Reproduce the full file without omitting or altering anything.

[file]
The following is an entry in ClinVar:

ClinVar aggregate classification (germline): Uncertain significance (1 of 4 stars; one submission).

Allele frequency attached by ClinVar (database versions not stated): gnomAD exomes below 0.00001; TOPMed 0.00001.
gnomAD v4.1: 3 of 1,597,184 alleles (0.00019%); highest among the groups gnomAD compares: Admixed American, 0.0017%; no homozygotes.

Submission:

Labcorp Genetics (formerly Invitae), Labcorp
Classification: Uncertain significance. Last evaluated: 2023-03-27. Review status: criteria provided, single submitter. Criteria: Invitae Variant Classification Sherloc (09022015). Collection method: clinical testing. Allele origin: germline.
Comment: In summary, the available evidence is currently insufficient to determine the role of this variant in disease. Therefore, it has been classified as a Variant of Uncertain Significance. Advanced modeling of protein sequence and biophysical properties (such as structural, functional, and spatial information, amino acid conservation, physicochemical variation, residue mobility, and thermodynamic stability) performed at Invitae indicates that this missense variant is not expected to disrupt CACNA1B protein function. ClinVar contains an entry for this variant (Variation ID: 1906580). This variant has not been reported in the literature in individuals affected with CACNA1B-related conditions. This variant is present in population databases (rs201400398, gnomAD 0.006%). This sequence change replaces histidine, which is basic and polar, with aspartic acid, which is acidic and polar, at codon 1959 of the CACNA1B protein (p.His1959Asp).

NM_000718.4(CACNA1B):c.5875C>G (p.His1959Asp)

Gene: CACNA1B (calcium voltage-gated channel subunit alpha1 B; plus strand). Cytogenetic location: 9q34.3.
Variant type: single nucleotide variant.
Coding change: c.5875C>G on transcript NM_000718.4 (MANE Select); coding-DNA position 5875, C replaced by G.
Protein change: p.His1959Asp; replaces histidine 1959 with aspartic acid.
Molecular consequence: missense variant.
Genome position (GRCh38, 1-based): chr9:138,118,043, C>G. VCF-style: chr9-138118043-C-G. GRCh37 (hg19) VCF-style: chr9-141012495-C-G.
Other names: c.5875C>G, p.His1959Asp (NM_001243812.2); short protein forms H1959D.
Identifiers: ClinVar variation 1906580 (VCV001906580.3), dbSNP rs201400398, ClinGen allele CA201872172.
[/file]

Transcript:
The following is an entry in ClinVar:

ClinVar aggregate classification (germline): Uncertain significance (1 of 4 stars; one submission).

Allele frequency attached by ClinVar (database versions not stated): gnomAD exomes below 0.00001; TOPMed 0.00001.
gnomAD v4.1: 3 of 1,597,184 alleles (0.00019%); highest among the groups gnomAD compares: Admixed American, 0.0017%; no homozygotes.

Submission:

Labcorp Genetics (formerly Invitae), Labcorp
Classification: Uncertain significance. Last evaluated: 2023-03-27. Review status: criteria provided, single submitter. Criteria: Invitae Variant Classification Sherloc (09022015). Collection method: clinical testing. Allele origin: germline.
Comment: In summary, the available evidence is currently insufficient to determine the role of this variant in disease. Therefore, it has been classified as a Variant of Uncertain Significance. Advanced modeling of protein sequence and biophysical properties (such as structural, functional, and spatial information, amino acid conservation, physicochemical variation, residue mobility, and thermodynamic stability) performed at Invitae indicates that this missense variant is not expected to disrupt CACNA1B protein function. ClinVar contains an entry for this variant (Variation ID: 1906580). This variant has not been reported in the literature in individuals affected with CACNA1B-related conditions. This variant is present in population databases (rs201400398, gnomAD 0.006%). This sequence change replaces histidine, which is basic and polar, with aspartic acid, which is acidic and polar, at codon 1959 of the CACNA1B protein (p.His1959Asp).

NM_000718.4(CACNA1B):c.5875C>G (p.His1959Asp)

Gene: CACNA1B (calcium voltage-gated channel subunit alpha1 B; plus strand). Cytogenetic location: 9q34.3.
Variant type: single nucleotide variant.
Coding change: c.5875C>G on transcript NM_000718.4 (MANE Select); coding-DNA position 5875, C replaced by G.
Protein change: p.His1959Asp; replaces histidine 1959 with aspartic acid.
Molecular consequence: missense variant.
Genome position (GRCh38, 1-based): chr9:138,118,043, C>G. VCF-style: chr9-138118043-C-G. GRCh37 (hg19) VCF-style: chr9-141012495-C-G.
Other names: c.5875C>G, p.His1959Asp (NM_001243812.2); short protein forms H1959D.
Identifiers: ClinVar variation 1906580 (VCV001906580.3), dbSNP rs201400398, ClinGen allele CA201872172.